The Song of the Well. The wandering Israelites were once again facing a shortage of water in the sweltering heat of the Sinai desert. Naturally, and rather reasonably, Moses and Aaron soon heard their grumbles and complaints. They arrived at a place called “The Well,” which is “Beer” in Hebrew. Evidently, they had been there at some point earlier, because Yahweh directed them to a well that had already been dug by the leaders of Israel. The people were so grateful and relieved to have the prospect of a flourishing well right there with them that they exuberantly greeted it with a song. They encouraged each other to break out into an historic song of praise and thanksgiving and gratitude. For, they were weary and dehydrated and discouraged, and Yahweh couldn’t have given them a better or a more timely gift. It’s not clear if the people rejoiced in anticipation of the water bursting forth from the well, or while it was actually gushing water to the surface, or perhaps even after the water had already poured forth. This Song of the Well could have been sung in celebration before, during, or after the water burst forth. Maybe the Song was sung that whole time during all three phases of the celebration.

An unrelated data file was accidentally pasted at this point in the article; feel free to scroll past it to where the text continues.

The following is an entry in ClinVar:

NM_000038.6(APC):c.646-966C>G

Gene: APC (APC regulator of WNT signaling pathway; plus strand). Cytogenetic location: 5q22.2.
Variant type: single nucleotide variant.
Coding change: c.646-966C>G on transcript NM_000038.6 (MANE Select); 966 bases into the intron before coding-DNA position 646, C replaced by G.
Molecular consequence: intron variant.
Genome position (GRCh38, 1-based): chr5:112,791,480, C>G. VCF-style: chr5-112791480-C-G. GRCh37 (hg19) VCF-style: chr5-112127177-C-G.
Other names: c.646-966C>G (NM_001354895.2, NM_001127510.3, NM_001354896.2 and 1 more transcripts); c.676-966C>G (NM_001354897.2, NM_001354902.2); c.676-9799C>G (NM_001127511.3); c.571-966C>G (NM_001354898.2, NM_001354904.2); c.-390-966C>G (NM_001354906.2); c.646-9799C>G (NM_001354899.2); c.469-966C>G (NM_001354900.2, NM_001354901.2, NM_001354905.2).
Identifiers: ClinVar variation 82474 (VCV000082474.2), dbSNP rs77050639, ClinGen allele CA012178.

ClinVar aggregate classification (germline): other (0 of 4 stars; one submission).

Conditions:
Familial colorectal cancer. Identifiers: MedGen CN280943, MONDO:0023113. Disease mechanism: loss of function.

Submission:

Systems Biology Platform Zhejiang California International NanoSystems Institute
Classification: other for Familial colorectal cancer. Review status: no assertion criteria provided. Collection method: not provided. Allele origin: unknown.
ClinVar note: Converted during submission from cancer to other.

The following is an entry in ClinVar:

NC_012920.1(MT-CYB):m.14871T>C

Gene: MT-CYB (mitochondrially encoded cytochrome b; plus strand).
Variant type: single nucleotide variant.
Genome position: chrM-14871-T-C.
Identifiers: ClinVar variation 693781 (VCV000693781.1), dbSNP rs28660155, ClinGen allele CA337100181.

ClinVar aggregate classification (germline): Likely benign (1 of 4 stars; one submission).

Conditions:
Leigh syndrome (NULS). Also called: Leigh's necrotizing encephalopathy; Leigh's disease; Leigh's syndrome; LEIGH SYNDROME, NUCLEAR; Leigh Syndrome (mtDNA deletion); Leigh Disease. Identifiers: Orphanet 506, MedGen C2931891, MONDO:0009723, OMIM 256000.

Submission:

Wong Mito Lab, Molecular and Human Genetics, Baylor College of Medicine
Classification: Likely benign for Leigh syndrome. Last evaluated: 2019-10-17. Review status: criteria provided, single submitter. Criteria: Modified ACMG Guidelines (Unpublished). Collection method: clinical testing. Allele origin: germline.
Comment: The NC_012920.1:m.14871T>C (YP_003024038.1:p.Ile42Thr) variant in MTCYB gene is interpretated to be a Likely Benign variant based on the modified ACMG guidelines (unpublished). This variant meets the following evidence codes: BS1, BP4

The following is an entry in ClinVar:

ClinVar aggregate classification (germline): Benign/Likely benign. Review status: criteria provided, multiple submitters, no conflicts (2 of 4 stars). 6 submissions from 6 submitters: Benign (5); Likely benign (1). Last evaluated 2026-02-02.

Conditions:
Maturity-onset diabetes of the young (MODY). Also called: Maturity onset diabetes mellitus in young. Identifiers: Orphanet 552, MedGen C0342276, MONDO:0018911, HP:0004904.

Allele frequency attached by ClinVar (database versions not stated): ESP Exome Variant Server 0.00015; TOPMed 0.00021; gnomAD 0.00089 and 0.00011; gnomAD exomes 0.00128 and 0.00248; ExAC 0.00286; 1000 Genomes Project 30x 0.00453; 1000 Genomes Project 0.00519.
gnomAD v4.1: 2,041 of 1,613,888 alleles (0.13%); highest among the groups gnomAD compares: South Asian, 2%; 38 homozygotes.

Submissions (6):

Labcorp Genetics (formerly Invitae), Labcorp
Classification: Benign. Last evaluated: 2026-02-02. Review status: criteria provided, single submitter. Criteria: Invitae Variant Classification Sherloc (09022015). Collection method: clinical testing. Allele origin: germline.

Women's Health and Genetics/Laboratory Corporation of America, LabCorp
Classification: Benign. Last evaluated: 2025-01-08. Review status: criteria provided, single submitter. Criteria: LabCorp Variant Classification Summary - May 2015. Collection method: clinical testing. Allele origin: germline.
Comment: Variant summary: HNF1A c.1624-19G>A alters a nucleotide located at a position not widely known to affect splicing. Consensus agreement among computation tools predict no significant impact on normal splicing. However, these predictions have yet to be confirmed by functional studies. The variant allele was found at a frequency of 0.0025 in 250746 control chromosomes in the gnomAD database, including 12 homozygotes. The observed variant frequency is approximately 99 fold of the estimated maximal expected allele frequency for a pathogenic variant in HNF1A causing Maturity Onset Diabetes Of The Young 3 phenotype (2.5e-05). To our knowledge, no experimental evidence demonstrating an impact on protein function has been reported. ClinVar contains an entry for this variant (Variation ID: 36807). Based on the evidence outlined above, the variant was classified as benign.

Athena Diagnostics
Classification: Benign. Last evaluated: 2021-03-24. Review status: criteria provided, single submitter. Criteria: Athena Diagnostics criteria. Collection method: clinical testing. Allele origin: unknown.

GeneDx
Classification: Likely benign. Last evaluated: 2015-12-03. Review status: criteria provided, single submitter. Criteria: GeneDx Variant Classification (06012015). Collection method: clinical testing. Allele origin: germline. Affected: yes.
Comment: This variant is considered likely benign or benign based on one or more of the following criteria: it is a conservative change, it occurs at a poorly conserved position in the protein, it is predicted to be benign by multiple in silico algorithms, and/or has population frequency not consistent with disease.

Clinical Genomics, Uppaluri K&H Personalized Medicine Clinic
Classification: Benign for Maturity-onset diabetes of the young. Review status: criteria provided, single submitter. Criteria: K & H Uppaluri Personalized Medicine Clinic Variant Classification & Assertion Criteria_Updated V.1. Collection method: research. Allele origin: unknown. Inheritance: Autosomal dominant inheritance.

The Song. This song has gone down in Jewish history as one of the most famous songs in their entire history. It was evidently already well known before this scene with Moses in the wilderness. It has been dated by historians as present from the earliest of times. It was routinely sung for a long time by the “maidens of Israel” as a routine water-drawing song. And, it was sung for centuries in the Jerusalem Temple as a regular part of the Sabbath worship. The Hebrew word used for the more common translation of “spring up” was  “ali,” which means ascend or go up. So other ways to voice this song would be… Erupt, O well! Sing praises about this well! Flow upwards, O well, and we’ll sing in celebration! Come up, O water-spring! Let the well gush forth! Pour out your water, O well, and we will sing all about it!